Saturday, October 10, 2015

Philippine Gumshoe: Smaller & Smaller Circles

Stepping away from the more fantastic elements of Gumshoe to a straightforward procedural hunt for a serial killer, my immediate instinct is trying to set it in a local setting. Sadly, there aren't many local novels that stray into genre fiction. F. H. Batacan's Smaller and Smaller Circles is one of those rare books.

When F.H. Batacan first published Smaller and Smaller Circles—now acknowledged as the Philippines’ first crime novel—she was calling for a revolution. Or maybe two. 
Early in Batacan’s prizewinning novel, the hero-sleuth, Jesuit priest and forensic anthropologist Father Gus Saenz, reveals his personal dream of overturning the popular national myth that there are no serial killers in the Philippines... F.H. Batacan also started a literary revolution by producing what is now widely acknowledged as the first Filipino crime novel. In the decade that has passed since its publication, others have begun to follow suit, and now the genre is burgeoning. (from the Soho Press blog

The idea of having the a priest as the protagonist / detective in the Philippines is an interesting one, as it affords some latitude for the 'amateur sleuth' archetype in the predominantly Catholic country. They  have a measure of respect that allows some access to otherwise prohibited locales of people, and their position in the political landscape of the Philippines affords them some protection from some of the ensconced powers-that-be.

Also, the nature of local crime scene investigation is exposed as being somewhat behind the more modern U.S. and U.K. approaches, rationalising why observation, deduction, psychology, and ground-pounding work are more than valid in a modern world where TV shows like C.S.I. became a phenomenon.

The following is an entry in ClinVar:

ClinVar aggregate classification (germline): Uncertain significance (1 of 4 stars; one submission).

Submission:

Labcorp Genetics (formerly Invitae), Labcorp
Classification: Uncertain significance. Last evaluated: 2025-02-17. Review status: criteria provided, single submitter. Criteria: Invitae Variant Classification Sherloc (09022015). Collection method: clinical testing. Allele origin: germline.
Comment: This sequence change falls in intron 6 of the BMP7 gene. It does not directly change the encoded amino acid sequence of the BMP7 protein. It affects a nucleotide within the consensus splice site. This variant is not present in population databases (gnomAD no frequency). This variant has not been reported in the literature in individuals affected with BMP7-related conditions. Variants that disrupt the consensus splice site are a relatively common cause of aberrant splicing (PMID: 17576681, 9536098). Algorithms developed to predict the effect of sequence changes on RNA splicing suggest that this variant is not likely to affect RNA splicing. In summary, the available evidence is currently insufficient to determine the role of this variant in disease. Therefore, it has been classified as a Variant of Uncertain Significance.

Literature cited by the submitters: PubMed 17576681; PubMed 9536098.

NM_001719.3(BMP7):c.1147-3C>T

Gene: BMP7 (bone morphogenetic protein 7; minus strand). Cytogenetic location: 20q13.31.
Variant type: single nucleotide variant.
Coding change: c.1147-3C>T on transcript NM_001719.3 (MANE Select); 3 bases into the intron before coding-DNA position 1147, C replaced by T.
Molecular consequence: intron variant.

Perhaps more similar amateur detective archetypes can be thought up for a Philippine Gumshoe campaign.

Let's Read: The Dracula Dossier (Preamble)

Not the cover for The Dracula Dossier,
but a cover by John Cassaday for a
comic book series in 2009.
I backed the Kickstarter for The Dracula Dossier, and I'm finally getting down to a serious reading of it. Many Gumshoe games have piqued my interest, but I've yet to play or run any game.

The Dracula Dossier intrigues me because (a) it involves the seminal vampire in the seminal vampire story; (b) it layers in not only a secret history of the original story, but it also; (c) layers in more secret histories that bring it up to the current day. Here's the summary, in the book's own words:

The Dracula Dossier (without italics) is an in-game artifact, the first draft of Bram
Stoker’s Dracula. Written as an after-action report for Operation Edom in 1894, it was classified by Her Majesty’s Government, to be issued on a need-to-know basis to Edom operatives on later missions. Two of those operatives, tasked for Edom missions in 1940 and 1977, added their own annotations to one copy of the Dossier, providing a few answers and many leads. 
In 2011, that copy fell into the hands of a third denizen of Britain’s shadow realm, who added her own annotations — and when she disappeared, it showed up in your player characters’ computers, or in their hands. The Dracula Dossier is the annotated version of Dracula Unredacted
The Dracula Dossier (with italics) is a collaborative, improvisational Night’s Black Agents campaign, in which heroic Agents hunt and (one hopes) finally destroy Dracula, while they evade (and likely expose) the secret vampire program within MI6 known as Edom.

Bottom line: it's a lot of reading. But it does intrigue me in terms of how this improvisational campaign works. It seems a lot like (gasp) a sandboxy investigative modern game. It sounds really cool as an overall concept, and it also uses one of the things I loved about the classic Call of Cthulhu RPG: lots of in-game artefacts that are potentially critical clues or hints for the game.

I have a mad idea that I'll be able to shoehorn The Dracula Dossier into a Doctor Who RPG-powered game, with the team members all a part of U.N.I.T. -- but for now, I'll just read.